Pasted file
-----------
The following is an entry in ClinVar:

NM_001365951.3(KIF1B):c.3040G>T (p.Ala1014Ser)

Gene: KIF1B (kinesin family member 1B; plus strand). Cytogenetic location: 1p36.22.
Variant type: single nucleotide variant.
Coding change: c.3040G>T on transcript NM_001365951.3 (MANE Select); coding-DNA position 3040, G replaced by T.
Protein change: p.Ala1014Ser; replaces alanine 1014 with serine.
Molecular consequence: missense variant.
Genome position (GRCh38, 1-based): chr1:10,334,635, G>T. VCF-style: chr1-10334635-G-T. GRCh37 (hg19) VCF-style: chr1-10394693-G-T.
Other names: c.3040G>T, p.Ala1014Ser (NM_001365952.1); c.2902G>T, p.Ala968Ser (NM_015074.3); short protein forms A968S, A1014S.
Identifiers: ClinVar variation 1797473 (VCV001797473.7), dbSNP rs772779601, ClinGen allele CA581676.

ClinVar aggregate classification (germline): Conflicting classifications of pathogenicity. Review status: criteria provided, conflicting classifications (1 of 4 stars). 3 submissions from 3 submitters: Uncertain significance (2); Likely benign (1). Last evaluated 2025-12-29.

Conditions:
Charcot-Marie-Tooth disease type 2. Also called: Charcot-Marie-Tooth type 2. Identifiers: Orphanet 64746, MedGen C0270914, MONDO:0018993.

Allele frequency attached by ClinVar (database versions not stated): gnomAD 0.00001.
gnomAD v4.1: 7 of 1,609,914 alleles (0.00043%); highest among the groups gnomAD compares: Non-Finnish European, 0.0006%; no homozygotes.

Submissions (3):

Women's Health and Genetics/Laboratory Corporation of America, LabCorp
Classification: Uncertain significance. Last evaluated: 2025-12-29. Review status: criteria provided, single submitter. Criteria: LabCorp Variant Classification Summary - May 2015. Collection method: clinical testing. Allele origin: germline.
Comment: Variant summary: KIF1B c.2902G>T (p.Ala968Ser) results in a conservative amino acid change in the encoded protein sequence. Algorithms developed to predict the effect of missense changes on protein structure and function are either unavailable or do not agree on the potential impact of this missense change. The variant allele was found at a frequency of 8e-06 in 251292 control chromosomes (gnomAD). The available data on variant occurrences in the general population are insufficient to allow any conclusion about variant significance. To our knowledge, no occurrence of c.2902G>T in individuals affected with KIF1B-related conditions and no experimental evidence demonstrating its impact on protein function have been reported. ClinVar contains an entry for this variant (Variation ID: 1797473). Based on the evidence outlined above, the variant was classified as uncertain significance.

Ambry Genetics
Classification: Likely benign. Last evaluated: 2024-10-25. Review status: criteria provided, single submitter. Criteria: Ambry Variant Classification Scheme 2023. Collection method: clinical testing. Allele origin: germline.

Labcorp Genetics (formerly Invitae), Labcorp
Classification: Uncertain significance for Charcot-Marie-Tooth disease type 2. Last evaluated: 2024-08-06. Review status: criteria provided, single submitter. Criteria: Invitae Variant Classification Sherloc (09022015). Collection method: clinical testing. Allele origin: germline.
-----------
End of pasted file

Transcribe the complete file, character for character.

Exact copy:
The following is an entry in ClinVar:

NM_001365951.3(KIF1B):c.3040G>T (p.Ala1014Ser)

Gene: KIF1B (kinesin family member 1B; plus strand). Cytogenetic location: 1p36.22.
Variant type: single nucleotide variant.
Coding change: c.3040G>T on transcript NM_001365951.3 (MANE Select); coding-DNA position 3040, G replaced by T.
Protein change: p.Ala1014Ser; replaces alanine 1014 with serine.
Molecular consequence: missense variant.
Genome position (GRCh38, 1-based): chr1:10,334,635, G>T. VCF-style: chr1-10334635-G-T. GRCh37 (hg19) VCF-style: chr1-10394693-G-T.
Other names: c.3040G>T, p.Ala1014Ser (NM_001365952.1); c.2902G>T, p.Ala968Ser (NM_015074.3); short protein forms A968S, A1014S.
Identifiers: ClinVar variation 1797473 (VCV001797473.7), dbSNP rs772779601, ClinGen allele CA581676.

ClinVar aggregate classification (germline): Conflicting classifications of pathogenicity. Review status: criteria provided, conflicting classifications (1 of 4 stars). 3 submissions from 3 submitters: Uncertain significance (2); Likely benign (1). Last evaluated 2025-12-29.

Conditions:
Charcot-Marie-Tooth disease type 2. Also called: Charcot-Marie-Tooth type 2. Identifiers: Orphanet 64746, MedGen C0270914, MONDO:0018993.

Allele frequency attached by ClinVar (database versions not stated): gnomAD 0.00001.
gnomAD v4.1: 7 of 1,609,914 alleles (0.00043%); highest among the groups gnomAD compares: Non-Finnish European, 0.0006%; no homozygotes.

Submissions (3):

Women's Health and Genetics/Laboratory Corporation of America, LabCorp
Classification: Uncertain significance. Last evaluated: 2025-12-29. Review status: criteria provided, single submitter. Criteria: LabCorp Variant Classification Summary - May 2015. Collection method: clinical testing. Allele origin: germline.
Comment: Variant summary: KIF1B c.2902G>T (p.Ala968Ser) results in a conservative amino acid change in the encoded protein sequence. Algorithms developed to predict the effect of missense changes on protein structure and function are either unavailable or do not agree on the potential impact of this missense change. The variant allele was found at a frequency of 8e-06 in 251292 control chromosomes (gnomAD). The available data on variant occurrences in the general population are insufficient to allow any conclusion about variant significance. To our knowledge, no occurrence of c.2902G>T in individuals affected with KIF1B-related conditions and no experimental evidence demonstrating its impact on protein function have been reported. ClinVar contains an entry for this variant (Variation ID: 1797473). Based on the evidence outlined above, the variant was classified as uncertain significance.

Ambry Genetics
Classification: Likely benign. Last evaluated: 2024-10-25. Review status: criteria provided, single submitter. Criteria: Ambry Variant Classification Scheme 2023. Collection method: clinical testing. Allele origin: germline.

Labcorp Genetics (formerly Invitae), Labcorp
Classification: Uncertain significance for Charcot-Marie-Tooth disease type 2. Last evaluated: 2024-08-06. Review status: criteria provided, single submitter. Criteria: Invitae Variant Classification Sherloc (09022015). Collection method: clinical testing. Allele origin: germline.